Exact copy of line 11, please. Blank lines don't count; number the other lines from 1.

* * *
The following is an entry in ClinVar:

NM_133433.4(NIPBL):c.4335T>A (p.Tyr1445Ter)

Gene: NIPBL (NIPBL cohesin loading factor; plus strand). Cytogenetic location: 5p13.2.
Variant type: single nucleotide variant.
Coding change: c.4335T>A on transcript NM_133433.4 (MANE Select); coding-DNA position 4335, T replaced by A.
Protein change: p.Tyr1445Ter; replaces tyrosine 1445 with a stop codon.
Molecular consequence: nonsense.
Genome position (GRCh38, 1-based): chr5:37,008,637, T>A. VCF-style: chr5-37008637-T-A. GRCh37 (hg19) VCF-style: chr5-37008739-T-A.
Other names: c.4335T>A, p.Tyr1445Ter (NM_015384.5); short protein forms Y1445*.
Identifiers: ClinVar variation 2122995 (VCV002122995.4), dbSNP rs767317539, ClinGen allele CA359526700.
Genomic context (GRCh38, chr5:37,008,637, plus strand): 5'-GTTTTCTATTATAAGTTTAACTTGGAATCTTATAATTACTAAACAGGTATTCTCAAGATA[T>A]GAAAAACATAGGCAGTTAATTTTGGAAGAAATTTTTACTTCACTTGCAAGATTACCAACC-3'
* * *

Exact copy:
Genomic context (GRCh38, chr5:37,008,637, plus strand): 5'-GTTTTCTATTATAAGTTTAACTTGGAATCTTATAATTACTAAACAGGTATTCTCAAGATA[T>A]GAAAAACATAGGCAGTTAATTTTGGAAGAAATTTTTACTTCACTTGCAAGATTACCAACC-3'